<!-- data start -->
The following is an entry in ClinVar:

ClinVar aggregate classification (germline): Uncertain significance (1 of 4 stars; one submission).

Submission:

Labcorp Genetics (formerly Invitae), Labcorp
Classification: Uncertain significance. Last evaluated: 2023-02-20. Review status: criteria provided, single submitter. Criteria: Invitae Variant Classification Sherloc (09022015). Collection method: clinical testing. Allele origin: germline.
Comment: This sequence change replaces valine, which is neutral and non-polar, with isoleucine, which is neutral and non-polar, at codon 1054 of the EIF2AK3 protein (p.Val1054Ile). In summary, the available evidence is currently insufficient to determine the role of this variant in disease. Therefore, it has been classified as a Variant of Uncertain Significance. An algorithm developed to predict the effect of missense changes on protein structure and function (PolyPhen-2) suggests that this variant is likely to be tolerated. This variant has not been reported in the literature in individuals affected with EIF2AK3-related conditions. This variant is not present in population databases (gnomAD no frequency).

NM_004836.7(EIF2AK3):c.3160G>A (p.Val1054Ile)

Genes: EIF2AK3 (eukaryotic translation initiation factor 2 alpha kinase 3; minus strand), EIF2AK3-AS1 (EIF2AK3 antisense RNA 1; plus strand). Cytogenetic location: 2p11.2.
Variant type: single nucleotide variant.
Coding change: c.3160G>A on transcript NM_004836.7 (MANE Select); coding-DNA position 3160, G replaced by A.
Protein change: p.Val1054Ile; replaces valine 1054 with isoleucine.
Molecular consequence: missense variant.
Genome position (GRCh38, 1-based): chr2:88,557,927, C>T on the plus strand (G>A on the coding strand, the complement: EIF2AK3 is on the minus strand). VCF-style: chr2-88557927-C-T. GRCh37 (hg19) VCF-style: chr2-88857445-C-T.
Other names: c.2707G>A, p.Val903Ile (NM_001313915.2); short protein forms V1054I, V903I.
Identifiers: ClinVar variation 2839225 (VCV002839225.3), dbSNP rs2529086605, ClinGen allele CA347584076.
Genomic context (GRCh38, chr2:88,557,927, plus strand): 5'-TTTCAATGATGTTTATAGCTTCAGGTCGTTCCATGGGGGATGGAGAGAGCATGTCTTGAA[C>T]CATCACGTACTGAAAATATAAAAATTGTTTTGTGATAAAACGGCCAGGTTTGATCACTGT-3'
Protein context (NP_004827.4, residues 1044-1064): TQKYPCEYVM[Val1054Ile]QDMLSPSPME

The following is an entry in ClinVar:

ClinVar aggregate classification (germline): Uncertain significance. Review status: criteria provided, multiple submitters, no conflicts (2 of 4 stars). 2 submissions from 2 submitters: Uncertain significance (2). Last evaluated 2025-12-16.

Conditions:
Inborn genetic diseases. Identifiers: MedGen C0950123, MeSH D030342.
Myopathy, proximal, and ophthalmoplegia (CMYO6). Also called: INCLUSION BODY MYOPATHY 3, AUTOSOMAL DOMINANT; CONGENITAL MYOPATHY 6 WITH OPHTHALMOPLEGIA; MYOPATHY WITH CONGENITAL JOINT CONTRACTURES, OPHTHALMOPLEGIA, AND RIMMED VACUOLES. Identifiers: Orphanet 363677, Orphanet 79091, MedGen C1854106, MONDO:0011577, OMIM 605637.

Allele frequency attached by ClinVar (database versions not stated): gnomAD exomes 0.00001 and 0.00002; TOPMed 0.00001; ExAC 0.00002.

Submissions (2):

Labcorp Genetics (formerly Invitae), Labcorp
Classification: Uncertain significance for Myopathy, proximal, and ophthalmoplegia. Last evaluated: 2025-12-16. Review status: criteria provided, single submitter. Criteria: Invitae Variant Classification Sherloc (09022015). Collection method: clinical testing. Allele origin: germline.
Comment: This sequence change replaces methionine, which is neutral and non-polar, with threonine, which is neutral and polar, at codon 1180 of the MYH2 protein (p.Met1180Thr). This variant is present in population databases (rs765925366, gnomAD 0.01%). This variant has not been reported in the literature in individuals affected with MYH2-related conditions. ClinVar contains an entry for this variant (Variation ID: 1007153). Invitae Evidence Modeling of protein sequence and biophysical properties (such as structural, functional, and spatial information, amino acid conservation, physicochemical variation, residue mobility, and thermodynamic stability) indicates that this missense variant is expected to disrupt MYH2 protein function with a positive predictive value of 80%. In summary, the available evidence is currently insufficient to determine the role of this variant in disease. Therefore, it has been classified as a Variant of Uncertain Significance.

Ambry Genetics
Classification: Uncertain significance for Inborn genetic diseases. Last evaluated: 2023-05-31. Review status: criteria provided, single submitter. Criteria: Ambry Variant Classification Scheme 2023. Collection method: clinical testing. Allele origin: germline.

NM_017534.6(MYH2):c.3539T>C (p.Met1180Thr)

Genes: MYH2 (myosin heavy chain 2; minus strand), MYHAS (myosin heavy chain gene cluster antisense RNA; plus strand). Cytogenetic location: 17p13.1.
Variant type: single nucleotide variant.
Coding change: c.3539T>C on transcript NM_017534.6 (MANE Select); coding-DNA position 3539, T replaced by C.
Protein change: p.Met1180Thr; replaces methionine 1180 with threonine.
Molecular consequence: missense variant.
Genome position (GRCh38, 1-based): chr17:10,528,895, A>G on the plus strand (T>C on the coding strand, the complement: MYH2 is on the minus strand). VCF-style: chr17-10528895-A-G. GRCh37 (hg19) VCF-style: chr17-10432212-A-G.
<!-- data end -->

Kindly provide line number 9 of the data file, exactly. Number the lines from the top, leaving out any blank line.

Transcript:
Variant type: single nucleotide variant.